By Debbie Gregory.
Transitioning from the military is an exciting time in your life, but it can also be a little intimidating. In order to help you achieve success, here are some tips to help you navigate your way into your new civilian career:
- Deal with issues
You need to demonstrate that you are a team player and are engaged with the company’s needs. Learn the company’s issues and priorities, and how you can contribute to dealing with both.
- Don’t judge a book by it’s cover
Unlike the military, there are no uniforms with rank that reveal someone’s position within the organization. Until you’ve been with an organization for a while and have figured out who is who, treat everyone as if they are the boss.
- Don’t rely on military terms
While addressing those at work as “sir” and “ma’am” will set you apart in a good way, it’s important to remember that you need to civilian-ize your speech in order to be understood.
- Loosen up a bit
Military customs and courtesies don’t often translate well in the civilian world. Gauge your behavior to your company’s social culture. If it is a bit laid back, your behavior should fit in with that. Rely on your coworkers to educate you.
- “Praise in public and punish in private” is still important
In the military, you learned that the best leaders heap praise on their teams in public and choose to go behind closed doors to make corrections. Stay with that, even though sometimes you may see the opposite.
- Don’t overshare PTSD or TBI
While your civilian counterparts at your new job may be curious and ask questions about your experiences in the military, a measured response will serve you better than too much detail. This is especially true of the invisible wounds, such as PTSD and TBI. Private information should be shared on a need-to-know basis, or in with those with whom you truly feel comfortable with. Which brings us to the next tip:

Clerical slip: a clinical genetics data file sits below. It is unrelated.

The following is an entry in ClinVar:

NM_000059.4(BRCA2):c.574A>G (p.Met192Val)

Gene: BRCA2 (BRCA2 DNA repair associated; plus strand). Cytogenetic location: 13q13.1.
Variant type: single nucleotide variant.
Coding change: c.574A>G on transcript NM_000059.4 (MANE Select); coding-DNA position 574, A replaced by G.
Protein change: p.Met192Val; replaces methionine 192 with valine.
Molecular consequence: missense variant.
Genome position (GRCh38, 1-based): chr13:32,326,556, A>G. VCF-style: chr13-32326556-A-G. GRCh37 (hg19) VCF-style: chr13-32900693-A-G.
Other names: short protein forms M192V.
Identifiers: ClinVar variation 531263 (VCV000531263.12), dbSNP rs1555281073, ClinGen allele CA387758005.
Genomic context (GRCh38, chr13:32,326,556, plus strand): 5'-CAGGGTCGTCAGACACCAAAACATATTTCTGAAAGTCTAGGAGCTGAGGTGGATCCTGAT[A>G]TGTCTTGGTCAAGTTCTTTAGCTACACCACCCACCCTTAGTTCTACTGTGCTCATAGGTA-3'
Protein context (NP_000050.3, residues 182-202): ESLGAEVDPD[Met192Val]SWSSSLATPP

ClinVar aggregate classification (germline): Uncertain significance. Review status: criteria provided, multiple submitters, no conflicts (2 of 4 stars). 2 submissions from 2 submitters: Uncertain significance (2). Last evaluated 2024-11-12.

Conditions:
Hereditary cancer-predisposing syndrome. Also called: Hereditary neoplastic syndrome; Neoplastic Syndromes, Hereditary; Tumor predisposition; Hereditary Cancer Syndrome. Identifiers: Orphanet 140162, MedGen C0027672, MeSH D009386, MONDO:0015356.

- Be prepared for off-the-wall questions
There is a large disconnect between veterans and civilians. Most civilians would never intentionally ask rude questions, but should a question come off as rude or ignorant, try to roll with it.
- Learn the company’s corporate culture
Corporate culture is comprised of the values, beliefs and attitudes that characterize the company and guide its practices. To some extent, a company’s internal culture may be articulated in its mission statement or vision statement. Learn it. Know it.
- Find out how to advance
Build a diversity of relationships and rely on those individuals for honest feedback, advice, insight, and information. Include peers inside and outside the company, higher-ups in your chain of command and in other divisions, someone in your company’s human resources department
- Join your company’s veteran affinity group
Take advantage of the camaraderie, assistance and support of your co-workers who have traveled a path similar to yours. If there isn’t one, start one. Your employer will only benefit from the support provided to their veteran employees.